This “regional intimidation” applies to Iran, Turkey, Ethiopia and Israel. The latter in particular seeks to take advantage of the coincidence of two rare events (the pandemic and the presence in the White House of a president who has the ideology of the Likud party) to commit a blatant move by further legitimizing the occupation and annexing Palestinian lands occupied in 1967 and placing them under Israeli sovereignty. This threatens to fuel national and religious sentiments not only in Palestine, but across the region. This ignition may combine with crises resulting from the epidemic to produce a “perfect storm” that Israel does not seem aware of its dimensions.

As for Iran, Turkey and Ethiopia, over the recent months, they have escalated their interference in the interests of other countries, which are located in the immediate Arab neighborhood. Both Iran and Turkey are openly attacking a number of Arab countries, and each of them has a direct military presence on Arab lands and seek to make them of a long-term nature.

During the past year (2019), Iran escalated its direct attacks on navigation in the Arabian Gulf and on oil installations in the Kingdom of Saudi Arabia, as well as its sinister involvement in the wars in Syria and Yemen, not to mention its negative role in Lebanon.

As for Turkey, in addition to fostering the Muslim Brotherhood, which is classified as a terrorist organization in a number of Arab countries, it has continued to occupy large parts of Syrian territory, and has begun its attacks on Iraqi territory.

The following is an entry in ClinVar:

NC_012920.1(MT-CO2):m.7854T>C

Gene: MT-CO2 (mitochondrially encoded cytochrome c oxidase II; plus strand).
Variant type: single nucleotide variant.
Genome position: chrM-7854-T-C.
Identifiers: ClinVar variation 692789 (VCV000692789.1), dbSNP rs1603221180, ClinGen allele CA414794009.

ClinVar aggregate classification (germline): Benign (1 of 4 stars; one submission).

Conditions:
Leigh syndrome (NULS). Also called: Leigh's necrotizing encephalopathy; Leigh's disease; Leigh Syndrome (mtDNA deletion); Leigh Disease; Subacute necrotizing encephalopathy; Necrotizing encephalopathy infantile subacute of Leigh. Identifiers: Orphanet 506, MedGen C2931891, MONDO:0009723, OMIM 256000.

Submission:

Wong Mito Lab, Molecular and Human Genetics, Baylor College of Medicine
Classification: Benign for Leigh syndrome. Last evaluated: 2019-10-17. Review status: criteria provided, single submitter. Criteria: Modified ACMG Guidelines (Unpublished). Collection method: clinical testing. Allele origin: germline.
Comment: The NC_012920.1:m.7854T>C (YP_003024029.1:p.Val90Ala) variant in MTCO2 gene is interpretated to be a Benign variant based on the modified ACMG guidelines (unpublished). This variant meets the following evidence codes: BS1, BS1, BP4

Recently, Turkey became involved in the Libyan civil war by direct military intervention in favor of one of its parties, in a manner that fuels the conflict and further complicates it, threatens to plunder Libyan natural resources and risks to ignite a wider conflict in the Eastern Mediterranean.

Finally, by insisting on moving forward in operating the Renaissance Dam on the Blue Nile without a comprehensive agreement with the downstream countries (Egypt and Sudan), Ethiopia is exercising an unprecedented hegemony over the river’s resources, and threatens the survival of the two countries that depend on the water of the river as a major lifeline. This comes despite various efforts from Egypt and Sudan to consolidate a cooperative framework in the Nile Basin that allows the construction and operation of the dam, taking into account the interests and rights of all concerned sides.

These global and regional conditions impose on the Arab region new challenges that are more severe and more impactful, especially since the synergy between these factors may create multiple and unexpected crises. International erosion may encourage “regional intimidation” and give it more space. Poor economic conditions may increase political tension that already exist in some countries.

Confronted with these serious problems, the Arabs have no choice but to activate joint action as quickly as possible, because no country - whatever the size of its resources and capabilities - will be able to deal with crises individually, in addition to the fact that those challenges will surpass internal borders and will require a collective Arab approach.

Finally, “regional intimidation”, including serious Israeli plans to legalize its occupation, needs more collective Arab stances than ever before. The call to promote joint Arab action is not just a hollow slogan that we launch or a broad title without substance. The reality makes it imperative to engage in wider programs of interdependence in the future.

The economic crises produced by the pandemic will reshuffle many papers, while intra-regional trade, economic cooperation programs and joint regional projects to resettle strategic industries will gain increasing importance. There is an open horizon for activating what already exists, and what has been achieved, towards the establishment of the Greater Arab Free Trade Area, so that all restrictions to intra-regional trade are abolished. The total Arab trade does not exceed 10 percent, which is a meager percentage that makes the Arab region one of the weakest in the world in terms of economic integration.